Q. I was thinking about the various feasts of Israel and how amazing God’s timetable is concerning the rebirth of the nation and of Jerusalem; how the calculation of the dates coincided so perfectly with the prophecies in the Old Testament. Then I was thinking about the date of the rebirth of Israel—May 14, 1948. I wondered if there was any correspondence to any of the feasts back in 1948. I found an article that said that if you don’t add the extra leap month for that year, the rebirth of the nation actually lands on the eve of Shavuot!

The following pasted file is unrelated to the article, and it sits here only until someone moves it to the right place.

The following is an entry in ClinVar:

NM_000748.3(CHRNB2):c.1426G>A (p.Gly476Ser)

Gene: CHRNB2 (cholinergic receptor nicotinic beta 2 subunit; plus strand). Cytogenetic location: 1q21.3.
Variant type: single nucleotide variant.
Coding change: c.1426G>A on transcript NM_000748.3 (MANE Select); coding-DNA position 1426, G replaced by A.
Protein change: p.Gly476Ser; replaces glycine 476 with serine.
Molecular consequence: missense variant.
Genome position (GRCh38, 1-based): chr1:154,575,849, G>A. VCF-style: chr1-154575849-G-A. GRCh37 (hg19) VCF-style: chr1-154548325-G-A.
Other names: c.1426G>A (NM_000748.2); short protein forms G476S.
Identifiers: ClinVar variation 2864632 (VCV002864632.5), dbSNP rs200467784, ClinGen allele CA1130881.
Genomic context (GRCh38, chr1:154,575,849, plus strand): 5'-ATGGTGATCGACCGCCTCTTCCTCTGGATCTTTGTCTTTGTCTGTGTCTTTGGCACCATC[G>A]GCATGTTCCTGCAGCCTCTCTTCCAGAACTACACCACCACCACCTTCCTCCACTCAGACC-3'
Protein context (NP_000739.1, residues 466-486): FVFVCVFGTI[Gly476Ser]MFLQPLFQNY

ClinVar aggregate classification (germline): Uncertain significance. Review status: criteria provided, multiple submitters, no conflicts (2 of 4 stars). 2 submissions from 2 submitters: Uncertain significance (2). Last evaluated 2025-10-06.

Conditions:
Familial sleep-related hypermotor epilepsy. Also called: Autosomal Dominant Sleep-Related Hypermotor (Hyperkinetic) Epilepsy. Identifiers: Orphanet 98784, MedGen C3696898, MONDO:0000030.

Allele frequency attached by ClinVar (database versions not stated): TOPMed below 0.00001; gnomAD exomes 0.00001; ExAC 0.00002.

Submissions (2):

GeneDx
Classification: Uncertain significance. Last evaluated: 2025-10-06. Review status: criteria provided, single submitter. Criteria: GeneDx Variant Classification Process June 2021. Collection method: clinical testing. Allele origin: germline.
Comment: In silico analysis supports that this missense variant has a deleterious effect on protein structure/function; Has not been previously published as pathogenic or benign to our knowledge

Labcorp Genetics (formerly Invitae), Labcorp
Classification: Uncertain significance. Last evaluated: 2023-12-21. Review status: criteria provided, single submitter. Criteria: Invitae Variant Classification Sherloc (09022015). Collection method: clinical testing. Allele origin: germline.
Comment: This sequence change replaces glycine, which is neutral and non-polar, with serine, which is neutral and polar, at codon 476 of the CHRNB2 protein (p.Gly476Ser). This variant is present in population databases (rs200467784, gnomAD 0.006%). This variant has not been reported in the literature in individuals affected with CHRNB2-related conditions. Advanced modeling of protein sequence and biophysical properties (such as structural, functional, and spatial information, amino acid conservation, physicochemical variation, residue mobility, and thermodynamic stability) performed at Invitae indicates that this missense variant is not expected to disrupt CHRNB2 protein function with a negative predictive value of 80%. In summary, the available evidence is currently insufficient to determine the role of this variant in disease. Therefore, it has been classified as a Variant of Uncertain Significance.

A. The leap month was added to the Jewish calendar after the length of Earth’s year changed from its original 360 days to 365. This happened several hundred years before the Lord’s birth, and was done to keep the months and the feasts aligned with the agricultural seasons as the Lord intended. Ignoring the leap month in 1948 to make the rebirth of Israel coincide with Pentecost may look like a prophetic fulfillment, but it’s a “force fit”. In other words, it’s an attempt to make something look significant when it really isn’t. Leap months cannot just be ignored when it suits our purpose. In order to be a legitimate fulfillment you’d have to ignore all the leap months since the calendar was changed.